Restrictions on starting activities from the background

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Android 10 (API level 29) and higher place restrictions on when apps can start activities when the app is running in the background. These restrictions help minimize interruptions for the user and keep the user more in control of what's shown on their screen.

This guide presents notifications as an alternative for starting activities from the background. Then, this guide lists the specific cases where the restriction doesn't apply.

Display notifications instead

In nearly all cases, apps that are in the background should display time-sensitive notifications to provide urgent information to the user instead of directly starting an activity. Examples of when to use such notifications include handling an incoming phone call or an active alarm clock.

This notification-based alert and reminder system provides several advantages for users:

  • When using the device, the user is shown a heads-up notification that allows them to respond. The user maintains their current context and has control over the content that they see on the screen.
  • Time-sensitive notifications respect the user's Do Not Disturb rules. For example, users might permit calls only from specific contacts, or repeat callers, when Do Not Disturb is enabled.
  • When the device's screen is off, your full-screen intent is launched immediately.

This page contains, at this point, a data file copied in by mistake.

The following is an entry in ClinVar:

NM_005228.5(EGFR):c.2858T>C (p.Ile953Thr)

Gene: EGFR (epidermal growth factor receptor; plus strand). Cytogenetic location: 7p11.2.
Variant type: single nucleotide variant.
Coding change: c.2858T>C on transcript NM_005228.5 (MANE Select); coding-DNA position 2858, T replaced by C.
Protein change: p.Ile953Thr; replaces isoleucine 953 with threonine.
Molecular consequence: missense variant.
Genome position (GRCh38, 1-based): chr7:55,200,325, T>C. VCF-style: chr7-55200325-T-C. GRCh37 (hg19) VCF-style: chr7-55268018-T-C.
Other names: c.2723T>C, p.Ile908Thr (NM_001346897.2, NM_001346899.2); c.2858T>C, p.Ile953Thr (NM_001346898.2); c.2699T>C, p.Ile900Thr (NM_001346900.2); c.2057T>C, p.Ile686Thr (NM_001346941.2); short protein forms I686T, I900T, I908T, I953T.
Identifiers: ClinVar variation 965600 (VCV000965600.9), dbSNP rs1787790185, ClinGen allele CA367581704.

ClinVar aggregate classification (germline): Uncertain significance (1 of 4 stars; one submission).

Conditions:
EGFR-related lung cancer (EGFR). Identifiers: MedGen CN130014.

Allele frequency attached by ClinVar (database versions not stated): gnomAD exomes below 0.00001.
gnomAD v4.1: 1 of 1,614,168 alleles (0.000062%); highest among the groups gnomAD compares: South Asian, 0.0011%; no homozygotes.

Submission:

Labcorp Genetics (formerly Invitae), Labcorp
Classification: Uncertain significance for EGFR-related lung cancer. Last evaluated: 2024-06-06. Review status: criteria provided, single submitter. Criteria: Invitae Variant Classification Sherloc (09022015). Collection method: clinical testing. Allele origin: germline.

• In the device's Settings screen, the user can see which apps have recently sent notifications, including from specific notification channels. From this screen, the user can control their notification preferences.

Exceptions to the restriction

Apps running on Android 10 or higher can start activities only when one or more of the following conditions are met:

  • The app has a visible window, such as an activity in the foreground.
  • The app has an activity in the back stack of the foreground task.
  • The app has an activity in the back stack of an existing task on the Recents screen.

  • The app has an activity that was started very recently.

  • The app called finish() on an activity very recently. This applies only when the app had either an activity in the foreground or an activity in the back stack of the foreground task at the time finish() was called.

  • The app has a service that is bound by the system. This condition applies only for the following services, which might need to launch a UI: AccessibilityService, AutofillService, CallRedirectionService, HostApduService, InCallService, TileService, VoiceInteractionService, and VrListenerService.

  • The app has a service that is bound by a different, visible app. Note that the app that is bound to the service must remain visible for the app in the background to start activities successfully.

  • The app receives a notification PendingIntent from the system. In the case of pending intents for services and broadcast receivers, the app can start activities for a few seconds after the pending intent is sent.

  • The app receives a PendingIntent that is sent from a different, visible app.

  • The app receives a system broadcast where the app is expected to launch a UI. Examples include ACTION_NEW_OUTGOING_CALL and SECRET_CODE_ACTION. The app can start activities for a few seconds after the broadcast is sent.

  • The app is associated with a companion hardware device through the CompanionDeviceManager API. This API allows the app to start activities in response to actions that the user performs on a paired device.

  • The app is a device policy controller running in device owner mode. Example use cases include fully managed enterprise devices, as well as dedicated devices like digital signage and kiosks.

  • The app has been granted the SYSTEM_ALERT_WINDOW permission by the user.